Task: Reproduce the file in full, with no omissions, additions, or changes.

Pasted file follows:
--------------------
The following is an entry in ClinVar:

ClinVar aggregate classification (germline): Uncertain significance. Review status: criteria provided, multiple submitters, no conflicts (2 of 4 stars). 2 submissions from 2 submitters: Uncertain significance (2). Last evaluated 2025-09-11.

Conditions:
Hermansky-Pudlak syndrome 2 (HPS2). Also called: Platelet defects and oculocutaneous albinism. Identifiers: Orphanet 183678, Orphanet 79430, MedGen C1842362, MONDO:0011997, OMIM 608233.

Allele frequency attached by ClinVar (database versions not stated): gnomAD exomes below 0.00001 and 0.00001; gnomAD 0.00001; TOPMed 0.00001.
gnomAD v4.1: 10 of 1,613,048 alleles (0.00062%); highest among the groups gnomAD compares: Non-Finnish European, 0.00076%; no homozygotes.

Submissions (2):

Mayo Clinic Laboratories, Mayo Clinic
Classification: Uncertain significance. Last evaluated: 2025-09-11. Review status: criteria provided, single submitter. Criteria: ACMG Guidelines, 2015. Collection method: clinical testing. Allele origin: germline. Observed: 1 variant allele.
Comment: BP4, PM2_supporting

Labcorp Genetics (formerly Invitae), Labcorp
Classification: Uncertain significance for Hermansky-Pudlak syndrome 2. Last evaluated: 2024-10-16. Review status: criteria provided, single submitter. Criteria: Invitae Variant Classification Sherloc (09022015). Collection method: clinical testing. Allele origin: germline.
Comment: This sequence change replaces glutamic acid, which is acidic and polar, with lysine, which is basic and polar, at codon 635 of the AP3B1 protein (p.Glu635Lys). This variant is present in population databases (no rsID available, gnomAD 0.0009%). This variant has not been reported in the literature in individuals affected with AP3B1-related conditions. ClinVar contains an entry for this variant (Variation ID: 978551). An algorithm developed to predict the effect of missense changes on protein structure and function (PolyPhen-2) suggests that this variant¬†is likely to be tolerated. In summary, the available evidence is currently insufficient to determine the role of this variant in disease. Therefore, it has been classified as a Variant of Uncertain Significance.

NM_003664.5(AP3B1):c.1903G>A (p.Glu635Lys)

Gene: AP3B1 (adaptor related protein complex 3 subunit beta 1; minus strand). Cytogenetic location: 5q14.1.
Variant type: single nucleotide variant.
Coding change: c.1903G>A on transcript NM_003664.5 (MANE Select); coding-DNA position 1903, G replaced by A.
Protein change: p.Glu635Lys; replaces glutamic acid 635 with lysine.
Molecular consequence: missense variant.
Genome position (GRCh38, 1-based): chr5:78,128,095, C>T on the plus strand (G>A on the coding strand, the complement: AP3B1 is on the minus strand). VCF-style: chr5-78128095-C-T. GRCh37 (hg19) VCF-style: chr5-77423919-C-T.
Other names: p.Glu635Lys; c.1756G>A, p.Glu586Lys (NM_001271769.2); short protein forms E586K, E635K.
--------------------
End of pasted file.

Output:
The following is an entry in ClinVar:

ClinVar aggregate classification (germline): Uncertain significance. Review status: criteria provided, multiple submitters, no conflicts (2 of 4 stars). 2 submissions from 2 submitters: Uncertain significance (2). Last evaluated 2025-09-11.

Conditions:
Hermansky-Pudlak syndrome 2 (HPS2). Also called: Platelet defects and oculocutaneous albinism. Identifiers: Orphanet 183678, Orphanet 79430, MedGen C1842362, MONDO:0011997, OMIM 608233.

Allele frequency attached by ClinVar (database versions not stated): gnomAD exomes below 0.00001 and 0.00001; gnomAD 0.00001; TOPMed 0.00001.
gnomAD v4.1: 10 of 1,613,048 alleles (0.00062%); highest among the groups gnomAD compares: Non-Finnish European, 0.00076%; no homozygotes.

Submissions (2):

Mayo Clinic Laboratories, Mayo Clinic
Classification: Uncertain significance. Last evaluated: 2025-09-11. Review status: criteria provided, single submitter. Criteria: ACMG Guidelines, 2015. Collection method: clinical testing. Allele origin: germline. Observed: 1 variant allele.
Comment: BP4, PM2_supporting

Labcorp Genetics (formerly Invitae), Labcorp
Classification: Uncertain significance for Hermansky-Pudlak syndrome 2. Last evaluated: 2024-10-16. Review status: criteria provided, single submitter. Criteria: Invitae Variant Classification Sherloc (09022015). Collection method: clinical testing. Allele origin: germline.
Comment: This sequence change replaces glutamic acid, which is acidic and polar, with lysine, which is basic and polar, at codon 635 of the AP3B1 protein (p.Glu635Lys). This variant is present in population databases (no rsID available, gnomAD 0.0009%). This variant has not been reported in the literature in individuals affected with AP3B1-related conditions. ClinVar contains an entry for this variant (Variation ID: 978551). An algorithm developed to predict the effect of missense changes on protein structure and function (PolyPhen-2) suggests that this variant¬†is likely to be tolerated. In summary, the available evidence is currently insufficient to determine the role of this variant in disease. Therefore, it has been classified as a Variant of Uncertain Significance.

NM_003664.5(AP3B1):c.1903G>A (p.Glu635Lys)

Gene: AP3B1 (adaptor related protein complex 3 subunit beta 1; minus strand). Cytogenetic location: 5q14.1.
Variant type: single nucleotide variant.
Coding change: c.1903G>A on transcript NM_003664.5 (MANE Select); coding-DNA position 1903, G replaced by A.
Protein change: p.Glu635Lys; replaces glutamic acid 635 with lysine.
Molecular consequence: missense variant.
Genome position (GRCh38, 1-based): chr5:78,128,095, C>T on the plus strand (G>A on the coding strand, the complement: AP3B1 is on the minus strand). VCF-style: chr5-78128095-C-T. GRCh37 (hg19) VCF-style: chr5-77423919-C-T.
Other names: p.Glu635Lys; c.1756G>A, p.Glu586Lys (NM_001271769.2); short protein forms E586K, E635K.